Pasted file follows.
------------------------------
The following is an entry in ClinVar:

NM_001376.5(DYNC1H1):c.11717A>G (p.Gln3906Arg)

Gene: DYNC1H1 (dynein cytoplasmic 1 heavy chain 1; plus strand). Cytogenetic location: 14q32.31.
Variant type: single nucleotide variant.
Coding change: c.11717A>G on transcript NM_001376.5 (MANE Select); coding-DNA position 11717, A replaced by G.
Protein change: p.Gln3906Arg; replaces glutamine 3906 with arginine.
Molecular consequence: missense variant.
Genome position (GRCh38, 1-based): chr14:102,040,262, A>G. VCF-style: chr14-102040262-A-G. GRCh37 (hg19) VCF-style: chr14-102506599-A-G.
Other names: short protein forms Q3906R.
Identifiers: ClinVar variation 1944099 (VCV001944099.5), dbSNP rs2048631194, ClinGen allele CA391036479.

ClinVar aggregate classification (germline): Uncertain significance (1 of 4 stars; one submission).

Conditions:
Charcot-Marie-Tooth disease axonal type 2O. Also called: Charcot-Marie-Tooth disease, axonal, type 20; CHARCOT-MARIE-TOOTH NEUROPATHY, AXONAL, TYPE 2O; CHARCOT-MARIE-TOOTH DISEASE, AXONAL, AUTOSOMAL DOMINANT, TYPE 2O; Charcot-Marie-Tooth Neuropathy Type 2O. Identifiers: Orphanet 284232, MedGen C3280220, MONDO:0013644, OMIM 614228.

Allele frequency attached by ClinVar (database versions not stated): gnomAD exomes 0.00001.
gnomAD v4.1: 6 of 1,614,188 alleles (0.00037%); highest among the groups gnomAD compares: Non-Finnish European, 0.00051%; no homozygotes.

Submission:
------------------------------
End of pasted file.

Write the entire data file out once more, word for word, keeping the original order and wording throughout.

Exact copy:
The following is an entry in ClinVar:

NM_001376.5(DYNC1H1):c.11717A>G (p.Gln3906Arg)

Gene: DYNC1H1 (dynein cytoplasmic 1 heavy chain 1; plus strand). Cytogenetic location: 14q32.31.
Variant type: single nucleotide variant.
Coding change: c.11717A>G on transcript NM_001376.5 (MANE Select); coding-DNA position 11717, A replaced by G.
Protein change: p.Gln3906Arg; replaces glutamine 3906 with arginine.
Molecular consequence: missense variant.
Genome position (GRCh38, 1-based): chr14:102,040,262, A>G. VCF-style: chr14-102040262-A-G. GRCh37 (hg19) VCF-style: chr14-102506599-A-G.
Other names: short protein forms Q3906R.
Identifiers: ClinVar variation 1944099 (VCV001944099.5), dbSNP rs2048631194, ClinGen allele CA391036479.

ClinVar aggregate classification (germline): Uncertain significance (1 of 4 stars; one submission).

Conditions:
Charcot-Marie-Tooth disease axonal type 2O. Also called: Charcot-Marie-Tooth disease, axonal, type 20; CHARCOT-MARIE-TOOTH NEUROPATHY, AXONAL, TYPE 2O; CHARCOT-MARIE-TOOTH DISEASE, AXONAL, AUTOSOMAL DOMINANT, TYPE 2O; Charcot-Marie-Tooth Neuropathy Type 2O. Identifiers: Orphanet 284232, MedGen C3280220, MONDO:0013644, OMIM 614228.

Allele frequency attached by ClinVar (database versions not stated): gnomAD exomes 0.00001.
gnomAD v4.1: 6 of 1,614,188 alleles (0.00037%); highest among the groups gnomAD compares: Non-Finnish European, 0.00051%; no homozygotes.

Submission: